The balance of choice
With the demand for pressure-independent balancing and control valves accelerating comes the need for comparing their performance and capabilities, as Stephen Hart of Frese explains.
In an effort to increase energy efficiency of water-based distributed heating and cooling systems, also referred to as hydronic systems, building-services designers have largely adopted variable-speed pumps and 2-port control of room terminal devices.
However, pressures within such systems can fluctuate dramatically during operation, and the industry has responded by introducing pressure-independent balancing and control valves that can absorb these fluctuations in system pressure and maintain the system in balance — even in part load. The adoption of this new technology has been surprisingly rapid, even to those who have been convinced of the benefits of the dynamic balancing of hydronic systems for many years.
|Fig. 1: Frese’s production of pressure-independent valves has accelerated in the last few years, and the cumulative total now exceeds 2.5 million units.|
It might appear to some that the rapid and widespread implementation of pressure-independent flow and temperature control is revolutionising the design of variable-flow hydronic systems. However, for Frese and one or two other manufacturers from both sides of the Atlantic, this ‘revolution’ has taken more than a quarter of a century to develop and has only accelerated in the last few years as the reality of carbon-reduction commitments and the fuel cost of inefficient heating and cooling system has started to bite (Fig.1)
Indeed, the Frese pressure-independent range of valves has evolved over the last 25 years and the latest generation of Optima Compact pressure-independent control valves is our third generation of PICV technology. Whilst each generation of technology has delivered enhancements and features over the previous one, the accumulation of knowledge regarding the application of the technology within the wider hydronic system has been continuous over the period. The overall product performance that leads to customer satisfaction requires a wider knowledge of how to design, commission and troubleshoot hydronic systems incorporating pressure independent valves.
Fig, 2 illustrates the diffusion of innovations according to Everett Rogers, a professor of communication studies, and popularised in his book ‘Diffusion of innovations’ way back in 1962. With successive groups of consumers adopting the new technology (shown in blue), its market share (yellow) will eventually reach the saturation level.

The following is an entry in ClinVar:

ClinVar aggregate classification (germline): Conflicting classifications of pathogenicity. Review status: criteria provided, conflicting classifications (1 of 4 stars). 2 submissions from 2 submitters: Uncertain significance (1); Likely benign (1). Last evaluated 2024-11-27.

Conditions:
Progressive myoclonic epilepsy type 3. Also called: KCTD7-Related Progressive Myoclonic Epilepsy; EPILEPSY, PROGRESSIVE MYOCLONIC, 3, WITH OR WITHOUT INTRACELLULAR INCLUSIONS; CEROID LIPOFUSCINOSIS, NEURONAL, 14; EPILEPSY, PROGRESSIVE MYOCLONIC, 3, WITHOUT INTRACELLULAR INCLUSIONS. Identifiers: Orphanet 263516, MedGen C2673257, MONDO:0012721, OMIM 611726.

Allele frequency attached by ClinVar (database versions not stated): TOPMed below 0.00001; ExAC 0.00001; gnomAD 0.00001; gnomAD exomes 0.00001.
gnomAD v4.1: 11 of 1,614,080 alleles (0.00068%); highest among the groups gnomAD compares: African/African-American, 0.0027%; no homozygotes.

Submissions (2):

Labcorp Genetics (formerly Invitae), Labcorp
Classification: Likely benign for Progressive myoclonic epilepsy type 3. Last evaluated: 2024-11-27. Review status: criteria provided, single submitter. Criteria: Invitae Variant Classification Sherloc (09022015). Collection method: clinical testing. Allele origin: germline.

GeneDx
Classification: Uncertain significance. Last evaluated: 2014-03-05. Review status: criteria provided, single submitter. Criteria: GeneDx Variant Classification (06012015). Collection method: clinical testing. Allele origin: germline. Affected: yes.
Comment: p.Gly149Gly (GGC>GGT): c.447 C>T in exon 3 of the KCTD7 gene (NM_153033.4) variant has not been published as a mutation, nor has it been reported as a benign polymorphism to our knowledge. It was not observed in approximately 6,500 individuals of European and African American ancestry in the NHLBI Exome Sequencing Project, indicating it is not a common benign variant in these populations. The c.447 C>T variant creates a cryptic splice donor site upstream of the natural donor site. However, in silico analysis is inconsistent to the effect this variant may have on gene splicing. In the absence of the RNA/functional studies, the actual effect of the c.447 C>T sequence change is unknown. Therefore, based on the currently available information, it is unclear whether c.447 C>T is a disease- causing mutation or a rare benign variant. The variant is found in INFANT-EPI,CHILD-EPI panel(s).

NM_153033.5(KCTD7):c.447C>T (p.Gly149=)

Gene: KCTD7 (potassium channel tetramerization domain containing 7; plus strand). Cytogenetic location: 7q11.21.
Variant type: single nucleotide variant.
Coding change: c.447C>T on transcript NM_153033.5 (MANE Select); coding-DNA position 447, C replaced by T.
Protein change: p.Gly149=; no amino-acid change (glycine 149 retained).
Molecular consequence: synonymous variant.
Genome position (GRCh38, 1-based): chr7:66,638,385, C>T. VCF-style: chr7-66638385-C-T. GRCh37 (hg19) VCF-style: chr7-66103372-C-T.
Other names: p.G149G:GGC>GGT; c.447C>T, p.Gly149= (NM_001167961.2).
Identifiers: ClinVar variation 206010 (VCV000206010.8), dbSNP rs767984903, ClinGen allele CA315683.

It appears that the innovators and early adopters have decided that pressure-independent balancing and control valves are the best way to dynamically balance hydronic systems.
|Fig 2: The take-up of pressure-independent control valves has reached the early-majority stage of market evolution.|
It now appears that the early majority is on the move, New market entrants into the PICV business are increasing as rapidly as the demand for these products. This is a risky time for the established manufacturers, as inexperienced manufacturers are required to deliver a product to the market that, due to increasing competition or the need to avoid existing patents, may risk the reputation of not only the product or manufacturer in question but the technology as a whole by releasing an inferior product.
It might seem to some that including a PICV in a hydronic system design is the latest fad rather than a balanced decision based upon the pros and cons of the technology and viable alternatives available on the market. It might also seem that the final selection of which product to use has been based upon which manufacturers’ sales representative had the best sales pitch or which product was most easily available at the lowest price!
At a time when the industry is learning to use these products correctly and establishing the benefits and pitfalls of applying the technology, the need for an objective assessment of the products available on the market is critical. Unfortunately, not all pressure-independent flow and temperature control valves deliver the same performance. With a few noticeable exceptions, specifiers and installer lack the knowledge to tell the difference before the buying decision is made and the products are installed.
There is currently no performance standard for pressure-independent balancing and control valves although a number of manufacturers are pursuing this goal under an eu.bac initiative which may also deliver an energy-performance rating scheme for the technology.
|Fig 3: An important feature of the performance of PICVs is repeatability as flow conditions change.|
In the mean time, a number of manufacturers have supported the development by BSRIA of a test standard for pressure-independent control valves that will allow specifiers to compare the performance of different products, benchmark them against one another and determine their suitability for any given application. Once the valves’ authority, turndown, let by leakage, repeatability (Fig. 3), hysteresis and pressure independence are known, the specifier can make an informed decision over the relative cost and benefit of each product.
It is clear that the better informed the user of the benefits and limitations of each product, the more likely the actual experience of using pressure-independent balancing and control valves will live up to the promise and expectation. This is in everyone’s best interest — especially the manufacturers.
Stephen Hart is managing director of Frese Ltd.